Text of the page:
May 31, 2002 |
There's no entourage nipping at his heels, no burly bodyguard, just a regular Joe strolling the street--except that, of course, he isn't, but it's easy to forget that. Which means that the homeless dudes in Dupont Circle feel free to hit him up with their requests: This one could use an autograph. That one could use a little cash. The one with the pants sliding south could use his San Francisco Giants baseball cap. Perhaps deferring to the royal burnish of celebrity, they're unfailingly polite.
August 3, 2001 |
Guess what? Men and women are at war. The battle is ongoing, and the most lethal weapon in the field is raw sex, and plenty of it. Antonio Serrano's "Sex, Sweat and Tears," presented by Grupo de Teatro Sinergia at the Frida Kahlo Theater, makes that point early on and bludgeons it home for the next 21/2 hours. By all accounts, Serrano's muddled farce was a huge commercial hit in Mexico and later inspired a film.
January 23, 2000 |
He has a jump shot to die for and a name that begs for a bad pun. Eddie House has been, well, a House on fire for Arizona State. The senior guard with "Lethal Weapon" tattooed on his left arm has overcome two coaching changes and some off-court stumbles to emerge as one of the most dynamic players in college basketball. "Anybody who won't come see Eddie House play, they don't like basketball," Sun Devils coach Rob Evans said.
February 11, 1999 |
Why are so many drivers turning neighborhood streets into speedways? Federal statistics show that most pedestrian fatalities in the U.S. occur on the very streets where we live and play--rather than main thoroughfares or freeways. Call it aggressive driving or just plain speeding, but people are dying because drivers are rocketing through once-peaceful communities. Of the 5,449 pedestrians killed in the U.S.
CALIFORNIA | LOCAL
July 29, 1998 |
Not since L'Affaire Simpson had I seen an overflow crowd in a civil courtroom. Wedged in the pews of Department 14 in downtown Los Angeles, they sat shoulder to shoulder, or maybe shoulder holster to shoulder holster, for a hearing in their complaint against the Los Angeles Police Department.
July 20, 1998 |
"The Mask of Zorro's" lethal weapon was only a sword, but it was enough for the old-fashioned adventure to carve a "Z" in first place at the box office over the weekend, with an estimated $22.7 million in tickets sales, extremely good for a movie without a superstar name attached.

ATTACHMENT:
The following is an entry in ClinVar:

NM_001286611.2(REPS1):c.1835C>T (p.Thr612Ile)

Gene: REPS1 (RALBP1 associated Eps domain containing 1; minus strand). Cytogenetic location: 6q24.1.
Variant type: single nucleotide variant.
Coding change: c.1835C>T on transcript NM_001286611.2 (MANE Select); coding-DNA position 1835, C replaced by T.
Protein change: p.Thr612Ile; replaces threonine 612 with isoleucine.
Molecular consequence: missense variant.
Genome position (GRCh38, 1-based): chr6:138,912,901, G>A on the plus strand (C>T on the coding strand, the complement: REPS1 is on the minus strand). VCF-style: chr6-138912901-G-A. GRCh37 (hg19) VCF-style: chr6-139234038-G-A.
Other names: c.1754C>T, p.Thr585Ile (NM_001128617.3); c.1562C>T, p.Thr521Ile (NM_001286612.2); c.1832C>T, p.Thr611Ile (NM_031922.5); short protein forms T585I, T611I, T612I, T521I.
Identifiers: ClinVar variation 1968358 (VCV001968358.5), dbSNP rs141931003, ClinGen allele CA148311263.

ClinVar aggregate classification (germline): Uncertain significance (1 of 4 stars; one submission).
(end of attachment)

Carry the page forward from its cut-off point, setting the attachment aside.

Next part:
July 14, 1998 |
Showing remarkable box-office strength for a franchise that many thought was past its prime, the Warner Bros. action film "Lethal Weapon 4," starring Mel Gibson and Danny Glover, roared to life with $34 million in ticket sales on its opening weekend. "'Lethal Weapon 4' is doing amazingly well for a fourth installment," said Paul Dergarabedian, president of the box-office tracking firm Exhibitor Relations Co.
July 14, 1998 |
Warner Bros.' "Lethal Weapon 4" got off to a strong start, but even if it matches the domestic gross of sequels 2 and 3 (around $140 million) and soars overseas (more than $150 million), the film may only squeak into the profit zone. The film cost between $120 million and $150 million and worldwide marketing and distribution add $50 million more.
July 13, 1998 |
It was a guns 'n' ammo weekend at the box office, with "Lethal Weapon 4" and "Small Soldiers" sandwiching "Armageddon" and blasting about $70 million in business among them. Who says action isn't hot this summer? The "Lethal Weapon 4" fan base did not disappoint. Warner Bros. is reporting an estimated $34.4 million in 3,117 theaters. That's the most lethal of these weapons yet, beating out No. 3's $33.2 million back in 1992 (though it only opened in about 2,500 theaters).